The outcome of acute myeloid leukemia patients with primary refractoriness to conventional chemotherapy is extremely poor. Allogeneic bone marrow transplants with matched sibling or matched unrelated donors provide 10-20% disease-free survival in this setting. We analyzed our transplant experience using readily available partially mismatched related donor (PMRD) in patients with primary induction failure (PIF) AML. Between March 1994 and December 1998, 13 patients with PIF AML were transplanted from 0-3 HLA antigen mismatched donors. All 12 evaluable patients engrafted at a median of day +16. Ten (77%) patients survived at least 100 days after transplant. Acute GVHD (grade II) was observed in one of 12 patients. Chronic GVHD was seen in one of 10 patients surviving beyond day 100. The major cause of failure was relapse of disease in six occurring 3-12 months after PMRD BMT. Three patients are alive without disease 14, 36 and 45 months post BMT with Karnofsky scores of 100%. The actuarial 3-year probabilities of relapse and disease-free survival were 0.54 and 0.19, respectively. We concluded that a PMRD graft is a viable option, comparable to the use of matched related or unrelated donors, in patients with PIF AML in whom time is of the essence.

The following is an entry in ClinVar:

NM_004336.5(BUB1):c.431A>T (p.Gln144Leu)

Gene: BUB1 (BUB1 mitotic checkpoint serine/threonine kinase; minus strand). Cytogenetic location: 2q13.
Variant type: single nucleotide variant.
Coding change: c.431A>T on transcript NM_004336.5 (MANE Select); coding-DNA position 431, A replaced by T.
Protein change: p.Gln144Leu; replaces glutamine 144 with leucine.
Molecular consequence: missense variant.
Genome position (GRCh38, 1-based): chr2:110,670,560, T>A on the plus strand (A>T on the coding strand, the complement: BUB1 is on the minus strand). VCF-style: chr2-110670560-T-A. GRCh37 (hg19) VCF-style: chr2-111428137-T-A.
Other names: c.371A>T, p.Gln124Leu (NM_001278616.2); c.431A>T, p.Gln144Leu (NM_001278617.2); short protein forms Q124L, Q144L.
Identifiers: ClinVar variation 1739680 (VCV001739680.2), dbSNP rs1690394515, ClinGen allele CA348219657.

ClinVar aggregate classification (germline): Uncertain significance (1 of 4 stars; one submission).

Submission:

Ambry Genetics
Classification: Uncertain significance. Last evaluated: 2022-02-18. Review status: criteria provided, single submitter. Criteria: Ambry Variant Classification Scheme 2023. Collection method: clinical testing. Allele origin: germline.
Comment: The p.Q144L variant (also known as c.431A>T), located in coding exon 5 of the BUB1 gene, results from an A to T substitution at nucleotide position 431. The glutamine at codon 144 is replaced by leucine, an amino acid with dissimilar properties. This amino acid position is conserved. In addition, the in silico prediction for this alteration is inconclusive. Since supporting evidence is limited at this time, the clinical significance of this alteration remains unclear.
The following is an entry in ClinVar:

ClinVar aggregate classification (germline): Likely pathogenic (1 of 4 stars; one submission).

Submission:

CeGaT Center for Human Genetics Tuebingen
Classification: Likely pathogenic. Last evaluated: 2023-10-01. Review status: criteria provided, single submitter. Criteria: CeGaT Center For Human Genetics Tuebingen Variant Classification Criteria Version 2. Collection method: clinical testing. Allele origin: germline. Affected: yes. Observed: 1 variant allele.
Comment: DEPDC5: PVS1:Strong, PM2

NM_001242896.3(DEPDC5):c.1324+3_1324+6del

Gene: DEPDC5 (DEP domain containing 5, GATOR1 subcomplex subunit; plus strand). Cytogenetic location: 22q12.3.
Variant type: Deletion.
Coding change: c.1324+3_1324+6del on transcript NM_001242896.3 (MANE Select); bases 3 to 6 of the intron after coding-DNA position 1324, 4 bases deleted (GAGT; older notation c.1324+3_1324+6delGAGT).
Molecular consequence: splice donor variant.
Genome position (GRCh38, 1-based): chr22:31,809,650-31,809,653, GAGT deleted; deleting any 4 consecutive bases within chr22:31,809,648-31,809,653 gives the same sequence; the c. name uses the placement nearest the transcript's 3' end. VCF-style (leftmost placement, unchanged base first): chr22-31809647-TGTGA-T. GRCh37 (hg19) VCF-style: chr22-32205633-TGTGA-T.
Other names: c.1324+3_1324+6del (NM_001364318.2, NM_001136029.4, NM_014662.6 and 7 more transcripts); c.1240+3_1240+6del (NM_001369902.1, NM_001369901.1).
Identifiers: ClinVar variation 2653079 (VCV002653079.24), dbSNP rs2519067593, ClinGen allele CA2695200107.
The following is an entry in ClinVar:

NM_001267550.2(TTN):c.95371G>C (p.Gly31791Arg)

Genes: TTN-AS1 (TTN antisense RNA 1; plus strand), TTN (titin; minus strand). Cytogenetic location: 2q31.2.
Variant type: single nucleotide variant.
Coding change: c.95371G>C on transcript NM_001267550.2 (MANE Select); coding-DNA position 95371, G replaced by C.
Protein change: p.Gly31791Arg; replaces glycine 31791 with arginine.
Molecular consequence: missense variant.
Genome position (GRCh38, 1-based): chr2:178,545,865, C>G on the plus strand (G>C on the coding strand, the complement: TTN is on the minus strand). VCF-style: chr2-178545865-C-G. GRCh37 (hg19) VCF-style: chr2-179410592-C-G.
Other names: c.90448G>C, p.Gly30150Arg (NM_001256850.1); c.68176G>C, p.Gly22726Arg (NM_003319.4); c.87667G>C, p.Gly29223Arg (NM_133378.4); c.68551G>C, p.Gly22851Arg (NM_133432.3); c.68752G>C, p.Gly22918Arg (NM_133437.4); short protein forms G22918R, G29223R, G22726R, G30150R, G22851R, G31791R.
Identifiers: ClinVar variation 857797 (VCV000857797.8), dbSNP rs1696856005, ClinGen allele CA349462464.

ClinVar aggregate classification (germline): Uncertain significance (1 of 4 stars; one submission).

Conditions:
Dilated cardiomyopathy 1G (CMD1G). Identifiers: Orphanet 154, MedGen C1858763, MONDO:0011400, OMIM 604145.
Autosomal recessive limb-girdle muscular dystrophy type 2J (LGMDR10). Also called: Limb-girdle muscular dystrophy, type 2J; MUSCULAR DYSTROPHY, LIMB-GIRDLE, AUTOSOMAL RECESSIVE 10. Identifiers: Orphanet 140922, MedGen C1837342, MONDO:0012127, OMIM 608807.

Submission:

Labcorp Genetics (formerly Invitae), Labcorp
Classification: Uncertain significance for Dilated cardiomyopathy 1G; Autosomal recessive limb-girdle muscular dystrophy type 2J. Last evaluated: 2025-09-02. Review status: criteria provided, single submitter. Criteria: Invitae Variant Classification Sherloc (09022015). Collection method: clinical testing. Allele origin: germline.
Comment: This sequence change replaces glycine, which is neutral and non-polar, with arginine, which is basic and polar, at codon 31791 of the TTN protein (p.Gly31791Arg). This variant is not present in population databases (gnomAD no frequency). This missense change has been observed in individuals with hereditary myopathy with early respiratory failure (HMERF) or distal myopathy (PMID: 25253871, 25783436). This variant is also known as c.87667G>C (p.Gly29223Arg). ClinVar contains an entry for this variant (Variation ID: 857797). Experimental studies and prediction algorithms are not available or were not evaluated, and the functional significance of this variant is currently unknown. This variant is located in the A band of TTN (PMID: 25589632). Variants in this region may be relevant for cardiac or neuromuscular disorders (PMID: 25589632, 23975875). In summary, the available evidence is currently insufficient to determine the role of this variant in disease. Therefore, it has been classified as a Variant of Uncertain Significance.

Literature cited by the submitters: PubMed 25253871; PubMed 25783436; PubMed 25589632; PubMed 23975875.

|Original language||English (US)|
|Number of pages||4|
|Journal||Bone Marrow Transplantation|
|State||Published - 2001|
- Induction failure
- Mismatched donor
ASJC Scopus subject areas